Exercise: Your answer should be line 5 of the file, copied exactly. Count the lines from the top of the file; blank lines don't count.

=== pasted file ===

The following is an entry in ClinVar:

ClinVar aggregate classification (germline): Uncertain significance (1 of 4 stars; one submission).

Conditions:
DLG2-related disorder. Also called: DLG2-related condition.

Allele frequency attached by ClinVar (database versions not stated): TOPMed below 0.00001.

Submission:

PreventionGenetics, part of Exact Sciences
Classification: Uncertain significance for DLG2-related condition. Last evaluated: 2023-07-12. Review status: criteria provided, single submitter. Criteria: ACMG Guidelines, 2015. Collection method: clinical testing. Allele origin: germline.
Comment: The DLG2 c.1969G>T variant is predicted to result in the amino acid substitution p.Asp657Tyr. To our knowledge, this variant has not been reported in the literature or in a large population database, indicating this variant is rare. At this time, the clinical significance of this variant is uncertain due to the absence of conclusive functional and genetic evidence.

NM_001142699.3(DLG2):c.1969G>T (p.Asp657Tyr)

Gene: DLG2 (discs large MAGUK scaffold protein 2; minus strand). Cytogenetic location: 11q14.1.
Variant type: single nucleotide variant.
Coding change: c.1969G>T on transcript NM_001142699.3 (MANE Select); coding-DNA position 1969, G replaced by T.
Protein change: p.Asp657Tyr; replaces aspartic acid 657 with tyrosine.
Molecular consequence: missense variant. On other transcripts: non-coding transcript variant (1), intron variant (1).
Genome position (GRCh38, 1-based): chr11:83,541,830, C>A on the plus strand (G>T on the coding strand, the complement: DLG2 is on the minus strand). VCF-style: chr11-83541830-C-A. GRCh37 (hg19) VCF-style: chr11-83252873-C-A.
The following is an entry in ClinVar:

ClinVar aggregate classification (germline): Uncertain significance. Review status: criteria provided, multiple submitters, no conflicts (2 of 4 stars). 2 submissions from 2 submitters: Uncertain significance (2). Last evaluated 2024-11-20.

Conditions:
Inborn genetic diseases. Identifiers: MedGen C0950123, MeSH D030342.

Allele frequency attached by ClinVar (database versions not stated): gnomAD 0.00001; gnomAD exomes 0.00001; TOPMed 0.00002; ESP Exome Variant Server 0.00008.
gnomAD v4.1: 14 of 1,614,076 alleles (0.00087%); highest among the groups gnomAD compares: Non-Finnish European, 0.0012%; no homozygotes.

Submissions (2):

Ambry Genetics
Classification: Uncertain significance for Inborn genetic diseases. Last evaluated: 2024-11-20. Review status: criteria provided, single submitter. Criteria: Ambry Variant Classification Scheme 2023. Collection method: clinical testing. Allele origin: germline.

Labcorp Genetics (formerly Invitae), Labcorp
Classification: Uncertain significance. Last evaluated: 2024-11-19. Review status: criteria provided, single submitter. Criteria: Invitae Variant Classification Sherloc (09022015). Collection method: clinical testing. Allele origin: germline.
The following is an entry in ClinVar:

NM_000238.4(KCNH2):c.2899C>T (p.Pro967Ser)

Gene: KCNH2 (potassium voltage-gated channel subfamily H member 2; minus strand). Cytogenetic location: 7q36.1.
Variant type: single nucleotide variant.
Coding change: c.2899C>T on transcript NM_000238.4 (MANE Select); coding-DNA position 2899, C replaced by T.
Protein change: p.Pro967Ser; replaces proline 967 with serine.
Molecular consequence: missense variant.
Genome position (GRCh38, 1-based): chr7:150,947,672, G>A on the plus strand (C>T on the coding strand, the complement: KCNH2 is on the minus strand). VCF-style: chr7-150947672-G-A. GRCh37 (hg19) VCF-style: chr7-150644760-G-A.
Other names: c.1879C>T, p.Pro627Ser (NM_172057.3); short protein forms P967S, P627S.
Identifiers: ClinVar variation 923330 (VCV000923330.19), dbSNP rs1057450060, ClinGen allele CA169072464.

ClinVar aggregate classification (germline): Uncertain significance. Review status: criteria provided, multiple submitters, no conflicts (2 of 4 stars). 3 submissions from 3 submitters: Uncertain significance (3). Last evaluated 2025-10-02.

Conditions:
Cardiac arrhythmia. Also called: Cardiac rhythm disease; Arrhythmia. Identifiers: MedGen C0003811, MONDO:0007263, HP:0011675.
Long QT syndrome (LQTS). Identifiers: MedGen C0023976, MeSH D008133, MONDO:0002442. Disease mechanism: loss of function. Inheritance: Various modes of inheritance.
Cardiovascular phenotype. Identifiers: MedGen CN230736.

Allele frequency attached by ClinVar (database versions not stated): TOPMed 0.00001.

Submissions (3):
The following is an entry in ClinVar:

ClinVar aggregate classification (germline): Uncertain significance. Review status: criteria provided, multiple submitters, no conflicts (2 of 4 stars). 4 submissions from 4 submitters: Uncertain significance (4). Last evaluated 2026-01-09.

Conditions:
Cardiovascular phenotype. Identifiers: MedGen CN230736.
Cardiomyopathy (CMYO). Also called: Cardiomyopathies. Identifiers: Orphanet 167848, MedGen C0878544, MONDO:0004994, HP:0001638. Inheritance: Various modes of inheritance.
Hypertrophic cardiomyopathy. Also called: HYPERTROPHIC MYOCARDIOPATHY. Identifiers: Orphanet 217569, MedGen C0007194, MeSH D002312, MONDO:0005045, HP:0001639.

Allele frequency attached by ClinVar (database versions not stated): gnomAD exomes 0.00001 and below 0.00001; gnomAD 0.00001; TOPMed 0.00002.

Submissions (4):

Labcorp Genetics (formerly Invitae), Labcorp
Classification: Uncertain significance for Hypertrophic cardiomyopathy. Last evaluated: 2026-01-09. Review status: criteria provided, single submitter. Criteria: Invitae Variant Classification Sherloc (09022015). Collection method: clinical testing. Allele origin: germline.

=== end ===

Allele frequency attached by ClinVar (database versions not stated): TOPMed below 0.00001.